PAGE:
|Year : 2021 | Volume
| Issue : 4 | Page : 63-64
Caudal Regression Syndrome with Craniovertebral Junction Anomaly
Ashutosh Kumar, Jayesh Sardhara
Department of Neurosurgery, Sanjay Gandhi Postgraduate Institute of Medical Sciences, Lucknow, Uttar Pradesh, India
|Date of Submission||27-Oct-2021|
|Date of Acceptance||27-Oct-2021|
|Date of Web Publication||24-Dec-2021|
Department of Neurosurgery, Sanjay Gandhi Postgraduate Institute of Medical Sciences, Lucknow, Uttar Pradesh
Source of Support: None, Conflict of Interest: None
|How to cite this article:|
Kumar A, Sardhara J. Caudal Regression Syndrome with Craniovertebral Junction Anomaly. J Spinal Surg 2021;8:63-4
A 9-year-old male child, born of the nonconsanguineous marriage, presented with gradually progressive spastic quadriparesis and paresthesia for 1 year, bladder and bowel incontinence for 1½ years, and paraparesis noted at 3 months of age. The developmental milestones were achieved, and the higher mental functions were appropriate for age. The power in bilateral upper limbs was 3/5, and 1–2/5 in bilateral lower limbs. 60%–70% sensory loss (to all the modalities) was noted from C2 below.
CT-CVJ was suggestive of partial assimilation of the atlas with an incompletely formed posterior arch. Complex cervical deformity involved scoliosis toward the left and an exaggerated cervical lordosis, with C2-C3 retrolisthesis [Figure 1]a, [Figure 1]b, [Figure 1]c. Significant spinal canal narrowing (7.5 mm) was present at C2, causing spinal cord compression [Figure 1]d and [Figure 1]f. Sacral agenesis was noted with posterior tethering of the cord [Figure 1]d. Due to C1/C2 gross rotational deformity, the V3 segment of the vertebral artery becomes stretched and lies in the midline (anomalous medial deviation of a vertebral artery), posing extreme challenges of landmark identification and risk of injury during ventral decompression procedure [Figure 1]e.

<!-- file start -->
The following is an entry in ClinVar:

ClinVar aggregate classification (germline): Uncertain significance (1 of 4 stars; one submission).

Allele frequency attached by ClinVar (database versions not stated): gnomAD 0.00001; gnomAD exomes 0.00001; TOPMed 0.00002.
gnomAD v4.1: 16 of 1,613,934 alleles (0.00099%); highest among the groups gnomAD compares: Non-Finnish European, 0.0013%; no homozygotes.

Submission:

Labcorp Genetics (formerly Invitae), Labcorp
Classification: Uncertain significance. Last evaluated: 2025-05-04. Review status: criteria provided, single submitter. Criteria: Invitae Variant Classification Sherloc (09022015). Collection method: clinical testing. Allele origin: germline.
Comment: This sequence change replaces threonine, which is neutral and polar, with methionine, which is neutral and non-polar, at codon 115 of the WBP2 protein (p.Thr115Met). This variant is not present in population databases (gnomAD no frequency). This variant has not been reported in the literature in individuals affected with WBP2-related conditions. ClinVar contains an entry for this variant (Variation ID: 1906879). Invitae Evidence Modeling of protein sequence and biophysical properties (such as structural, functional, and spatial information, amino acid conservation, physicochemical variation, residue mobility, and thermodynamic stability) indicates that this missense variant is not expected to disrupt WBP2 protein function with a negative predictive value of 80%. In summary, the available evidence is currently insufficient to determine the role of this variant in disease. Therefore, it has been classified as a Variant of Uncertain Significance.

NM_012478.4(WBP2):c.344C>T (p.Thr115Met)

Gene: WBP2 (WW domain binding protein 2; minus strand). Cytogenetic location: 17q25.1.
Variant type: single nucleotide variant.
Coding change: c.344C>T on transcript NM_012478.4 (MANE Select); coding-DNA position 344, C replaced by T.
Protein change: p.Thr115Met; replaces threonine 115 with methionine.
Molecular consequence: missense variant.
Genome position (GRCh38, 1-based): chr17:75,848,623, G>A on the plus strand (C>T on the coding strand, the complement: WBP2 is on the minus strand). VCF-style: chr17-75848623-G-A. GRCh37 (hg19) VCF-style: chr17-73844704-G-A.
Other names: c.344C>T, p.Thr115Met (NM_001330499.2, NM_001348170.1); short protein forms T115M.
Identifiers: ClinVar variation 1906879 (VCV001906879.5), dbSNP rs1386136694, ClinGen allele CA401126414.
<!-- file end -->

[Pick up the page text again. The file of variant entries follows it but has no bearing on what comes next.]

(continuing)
Transoral odontoidectomy with C3 corpectomy followed by posterior occipital cervical (O-C3-C4-C5) fusion was planned. Due to the anatomical complexity of the deformity and the pediatric age group, the surgical management of this kind of syndromic craniovertebral junction anomalies is very challenging. To dealt with this bony anomalies, use of intraoperative neuronavigation, and three-dimensional computed tomography reconstruction images were essential requisites and were found to be immensely helpful for the identification of midline landmarks during ventral decompression. 16 mm × 3.5 mm screws were used for posterior cervical fixation [Figure 1]g and [Figure 1]h.
At 1 year of follow-up, adequate boney fusion was seen. Clinically, the patient had improvement in both power and spasticity. He was able to stand with support at 18 months of follow-up.
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Conflicts of interest
There are no conflicts of interest.